Next week is last week of our psychiatry placement, which means that we have to finish our sign-offs and say goodbye to our faculty team before moving on to our Acute placement block. Looking ahead at our timetable for Acute it looks to be a busy block, with lots of long days and night shifts. Some of these are in A+E, and others on acute medical wards. After Psychiatry, which is a very separate field to “physical” medicine, I have to admit that I am excited to get stuck in and have some exciting experiences on the very front-line of Medicine. However, it will be stressful – here’s hoping that my knowledge from exams comes rushing back….


January 27, 2020

Getting into the swing of clinical life

Term didn’t exactly start out how I wanted it to. I pictured jumping into clinical life, getting to know my consultant and getting to grips with managing hospital life with solo learning. My immune system, however, had different ideas. So, instead of getting sign offs done and (more importantly) enjoying paediatric week, I was at home with a mammoth ear infection (think IV morphine) thoroughly researching the patient journey. However, I eventually got back, managed to set off my hall’s fire alarm cooking biscuits (and suffered the mocking of 90X 18 year olds) and started my clinical life in care of the elderly.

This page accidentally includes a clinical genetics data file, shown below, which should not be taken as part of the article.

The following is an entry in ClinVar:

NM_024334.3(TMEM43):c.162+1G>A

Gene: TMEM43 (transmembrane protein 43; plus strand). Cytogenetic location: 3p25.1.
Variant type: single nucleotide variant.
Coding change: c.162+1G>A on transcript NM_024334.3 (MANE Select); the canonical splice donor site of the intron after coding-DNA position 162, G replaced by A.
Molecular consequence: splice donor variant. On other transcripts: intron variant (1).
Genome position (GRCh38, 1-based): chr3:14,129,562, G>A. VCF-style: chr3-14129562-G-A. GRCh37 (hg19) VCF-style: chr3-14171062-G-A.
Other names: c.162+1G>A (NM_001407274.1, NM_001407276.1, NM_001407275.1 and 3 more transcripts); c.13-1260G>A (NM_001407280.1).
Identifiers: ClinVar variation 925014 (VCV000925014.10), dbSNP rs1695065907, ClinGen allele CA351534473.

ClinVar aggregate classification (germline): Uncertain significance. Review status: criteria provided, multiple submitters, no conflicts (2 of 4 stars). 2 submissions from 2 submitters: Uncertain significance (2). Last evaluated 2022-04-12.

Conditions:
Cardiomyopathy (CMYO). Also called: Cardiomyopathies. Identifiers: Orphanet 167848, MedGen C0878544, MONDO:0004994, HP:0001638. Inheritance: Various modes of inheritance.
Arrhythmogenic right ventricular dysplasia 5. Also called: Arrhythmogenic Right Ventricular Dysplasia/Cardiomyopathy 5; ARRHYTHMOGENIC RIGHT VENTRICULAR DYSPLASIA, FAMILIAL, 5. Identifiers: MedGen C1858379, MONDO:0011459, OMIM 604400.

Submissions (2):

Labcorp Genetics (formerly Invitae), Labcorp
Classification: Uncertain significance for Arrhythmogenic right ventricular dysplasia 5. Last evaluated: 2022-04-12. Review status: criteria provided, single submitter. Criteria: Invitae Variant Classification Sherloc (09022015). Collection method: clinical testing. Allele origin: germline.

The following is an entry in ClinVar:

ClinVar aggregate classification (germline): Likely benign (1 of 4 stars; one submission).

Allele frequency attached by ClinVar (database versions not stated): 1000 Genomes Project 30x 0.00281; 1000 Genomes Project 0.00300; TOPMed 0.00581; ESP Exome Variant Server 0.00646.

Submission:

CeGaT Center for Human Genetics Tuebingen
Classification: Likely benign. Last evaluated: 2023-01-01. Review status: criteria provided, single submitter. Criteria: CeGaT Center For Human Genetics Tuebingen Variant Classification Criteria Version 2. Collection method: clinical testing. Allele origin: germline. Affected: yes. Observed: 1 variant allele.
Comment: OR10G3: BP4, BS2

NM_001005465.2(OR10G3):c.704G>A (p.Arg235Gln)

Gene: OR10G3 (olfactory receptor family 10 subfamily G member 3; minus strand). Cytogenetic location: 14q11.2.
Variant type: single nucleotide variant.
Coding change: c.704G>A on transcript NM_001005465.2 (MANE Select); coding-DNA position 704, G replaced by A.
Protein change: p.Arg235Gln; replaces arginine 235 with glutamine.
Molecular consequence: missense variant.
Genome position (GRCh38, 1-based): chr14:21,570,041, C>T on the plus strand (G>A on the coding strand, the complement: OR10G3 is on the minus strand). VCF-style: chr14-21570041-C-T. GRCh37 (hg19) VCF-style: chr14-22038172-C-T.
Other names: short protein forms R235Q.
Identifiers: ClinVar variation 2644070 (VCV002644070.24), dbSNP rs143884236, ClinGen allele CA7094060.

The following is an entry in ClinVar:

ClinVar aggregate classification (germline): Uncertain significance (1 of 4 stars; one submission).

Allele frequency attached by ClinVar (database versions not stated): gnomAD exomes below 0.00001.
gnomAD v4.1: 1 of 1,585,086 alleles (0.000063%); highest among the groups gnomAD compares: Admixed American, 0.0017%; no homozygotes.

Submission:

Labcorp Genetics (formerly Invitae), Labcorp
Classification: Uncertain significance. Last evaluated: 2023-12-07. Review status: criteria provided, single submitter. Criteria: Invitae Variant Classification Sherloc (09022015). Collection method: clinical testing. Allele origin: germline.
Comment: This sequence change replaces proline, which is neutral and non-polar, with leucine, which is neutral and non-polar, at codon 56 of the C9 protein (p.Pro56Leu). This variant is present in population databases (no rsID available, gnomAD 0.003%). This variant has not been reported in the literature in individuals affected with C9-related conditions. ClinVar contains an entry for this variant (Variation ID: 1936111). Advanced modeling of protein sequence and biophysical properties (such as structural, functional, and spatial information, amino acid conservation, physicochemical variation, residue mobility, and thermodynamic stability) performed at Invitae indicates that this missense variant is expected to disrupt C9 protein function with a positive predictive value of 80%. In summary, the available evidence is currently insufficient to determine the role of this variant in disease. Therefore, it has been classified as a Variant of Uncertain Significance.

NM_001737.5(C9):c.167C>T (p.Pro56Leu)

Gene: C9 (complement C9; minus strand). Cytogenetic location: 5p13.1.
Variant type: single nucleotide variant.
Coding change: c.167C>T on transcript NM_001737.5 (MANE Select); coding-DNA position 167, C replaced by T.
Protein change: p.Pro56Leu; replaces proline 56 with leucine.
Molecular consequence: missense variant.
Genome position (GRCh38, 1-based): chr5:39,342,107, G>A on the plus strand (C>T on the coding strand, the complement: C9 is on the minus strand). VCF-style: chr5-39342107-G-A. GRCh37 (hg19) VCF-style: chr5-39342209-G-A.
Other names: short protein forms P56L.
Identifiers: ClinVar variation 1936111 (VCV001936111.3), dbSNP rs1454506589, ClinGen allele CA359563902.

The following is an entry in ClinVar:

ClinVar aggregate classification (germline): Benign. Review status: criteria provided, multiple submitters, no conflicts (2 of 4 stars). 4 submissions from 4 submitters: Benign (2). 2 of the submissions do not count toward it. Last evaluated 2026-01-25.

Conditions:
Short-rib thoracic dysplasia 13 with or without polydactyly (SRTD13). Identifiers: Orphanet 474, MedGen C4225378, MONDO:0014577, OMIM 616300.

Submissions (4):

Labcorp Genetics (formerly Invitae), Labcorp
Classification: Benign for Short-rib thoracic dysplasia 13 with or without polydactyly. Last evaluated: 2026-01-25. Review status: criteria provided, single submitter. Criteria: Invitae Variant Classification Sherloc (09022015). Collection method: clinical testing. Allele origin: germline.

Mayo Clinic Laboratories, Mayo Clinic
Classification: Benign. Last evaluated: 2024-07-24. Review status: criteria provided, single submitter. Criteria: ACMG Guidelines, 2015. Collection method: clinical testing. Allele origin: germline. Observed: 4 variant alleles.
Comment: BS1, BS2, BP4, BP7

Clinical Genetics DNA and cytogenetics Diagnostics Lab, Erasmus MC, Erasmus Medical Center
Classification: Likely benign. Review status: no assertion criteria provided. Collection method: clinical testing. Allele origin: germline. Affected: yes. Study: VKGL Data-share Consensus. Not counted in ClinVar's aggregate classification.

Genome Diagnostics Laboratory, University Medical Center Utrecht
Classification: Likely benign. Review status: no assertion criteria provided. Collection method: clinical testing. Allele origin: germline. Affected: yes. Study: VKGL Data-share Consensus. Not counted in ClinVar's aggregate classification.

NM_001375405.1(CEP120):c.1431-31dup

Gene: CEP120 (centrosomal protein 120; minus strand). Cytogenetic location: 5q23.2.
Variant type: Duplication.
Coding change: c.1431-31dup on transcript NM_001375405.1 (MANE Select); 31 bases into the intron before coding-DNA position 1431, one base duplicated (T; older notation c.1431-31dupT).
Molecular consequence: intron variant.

I hadn’t thought much about this speciality to be honest. I was so driven on surgery and neuro that the idea of being on the ward caring for elderly hadn’t taken any of my interest but,now I’m drifting away from the idea of surgery, I found that I loved being on the ward and getting to know the patients there. We arrived at 9am on Monday morning and I felt immediately included into the team which was amazing. You always hear of these horror stories of being left out in the cold as such but it was like we were important to the doctors there. We sat in on the board round which involved a lot of medical abbreviations but thankfully I was able to keep up as I’ve decided to use a tablet to take notes, which means I can quickly google things I don’t understand. The team even stopped at one point to explain lasting power of attorney and what they can do if they feel the appointed person isn’t acting in the patients best interests. We were also alerted to a flu diagnosis on the ward meaning everyone was told to get their flu jab (my clinical partner was virtually dragged by a nurse to get his!). I had mine earlier as I wanted the free pen and sticker to go with it. Even at 23 years old I can’t resist a sticker…..